Big Buck Prize Package Now Worth $3,000: December Newsletter
Big Buck Contest Prize Now Worth $3,000
Alabama Black Belt vendors have joined in our effort to bring attention to hunting in the region by contributing to our Big Buck Photo Contest prize package, which brings its total value to more than $3,000!
The new prize package for the contest, which started with the opening of bow season in October and runs until February 14, 2018, a week after this season’s close:
- An Alabama Hog Control Thermal Hog Hunt for three, valued at $1,800. alabamahogcontrol.com
- A Winchester XPR 270-caliber rifle from Central Alabama Farmers Cooperative in Selma, valued at $550. Facebook.com/centralfarmerscoop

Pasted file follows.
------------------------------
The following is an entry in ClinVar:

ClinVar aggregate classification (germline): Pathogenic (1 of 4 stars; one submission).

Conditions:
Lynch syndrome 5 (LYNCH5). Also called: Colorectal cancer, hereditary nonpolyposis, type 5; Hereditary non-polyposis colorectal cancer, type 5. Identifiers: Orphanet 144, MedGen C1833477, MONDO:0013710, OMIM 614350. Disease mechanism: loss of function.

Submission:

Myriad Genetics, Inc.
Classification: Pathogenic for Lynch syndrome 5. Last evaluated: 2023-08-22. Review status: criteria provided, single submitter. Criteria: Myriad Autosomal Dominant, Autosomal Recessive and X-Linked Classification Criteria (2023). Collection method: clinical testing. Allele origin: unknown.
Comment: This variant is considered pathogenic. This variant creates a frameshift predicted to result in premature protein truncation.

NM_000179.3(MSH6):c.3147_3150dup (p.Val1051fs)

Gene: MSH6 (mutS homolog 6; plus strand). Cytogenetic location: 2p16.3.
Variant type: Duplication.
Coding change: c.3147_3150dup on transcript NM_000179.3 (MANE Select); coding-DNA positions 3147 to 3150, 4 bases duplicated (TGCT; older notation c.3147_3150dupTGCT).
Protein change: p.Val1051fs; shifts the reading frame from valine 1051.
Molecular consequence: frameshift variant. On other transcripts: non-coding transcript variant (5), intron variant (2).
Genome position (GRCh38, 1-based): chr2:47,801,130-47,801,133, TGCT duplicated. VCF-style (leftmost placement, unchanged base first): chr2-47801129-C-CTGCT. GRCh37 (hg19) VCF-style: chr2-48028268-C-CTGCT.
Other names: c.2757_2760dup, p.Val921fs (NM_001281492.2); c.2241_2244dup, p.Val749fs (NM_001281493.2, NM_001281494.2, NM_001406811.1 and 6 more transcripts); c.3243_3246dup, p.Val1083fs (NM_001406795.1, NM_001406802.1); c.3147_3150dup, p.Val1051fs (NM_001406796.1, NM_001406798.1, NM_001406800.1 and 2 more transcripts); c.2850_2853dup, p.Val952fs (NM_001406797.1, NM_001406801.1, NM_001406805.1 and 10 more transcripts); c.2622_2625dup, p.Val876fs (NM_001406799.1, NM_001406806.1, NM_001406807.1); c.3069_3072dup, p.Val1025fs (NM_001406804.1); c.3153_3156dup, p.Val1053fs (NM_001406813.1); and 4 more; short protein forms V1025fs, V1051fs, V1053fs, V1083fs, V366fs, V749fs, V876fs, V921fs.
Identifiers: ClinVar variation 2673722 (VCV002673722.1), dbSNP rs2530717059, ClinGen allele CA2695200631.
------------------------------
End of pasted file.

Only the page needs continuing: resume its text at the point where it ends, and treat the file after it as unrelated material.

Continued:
- A $300 cash donation from The Management Advantage in Helena. themanagementadvantage.com
- An American Hunter 200-pound Tri-Pod Feeder, valued at $129, plus a $50 gift card from Rountree Outdoors in Selma. rountreeoutdoors.com
- A $250 cash donation from the Southeastern Land Group. selandgroup.com
Also, the winner – determined by the photo that receives the most “likes” on the ALBBAA Facebook page (Facebook.com/alabamablackbeltadventures) – will receive a Lifetime Alabama Wildlife Heritage License, valued at more than $200.
To be eligible, the deer must be taken in the Black Belt during the 2017-2018 season and the photo must be emailed to firstname.lastname@example.org. Photos uploaded to Facebook are not eligible and Big Buck Photo Contest winners from 2015-16 and 2016-17 are ineligible this year. Please include the name of the hunter and the county where the deer was taken with the email.
The Black Belt includes the following counties: Barbour, Bullock, Butler, Choctaw, Clarke, Conecuh, Crenshaw, Dallas, Greene, Hale, Lee, Lowndes, Macon, Marengo, Monroe, Montgomery, Perry, Pickens, Pike, Russell, Sumter, Tuscaloosa and Wilcox.
Stacy Lyn Harris Spotlights Black Belt Traditions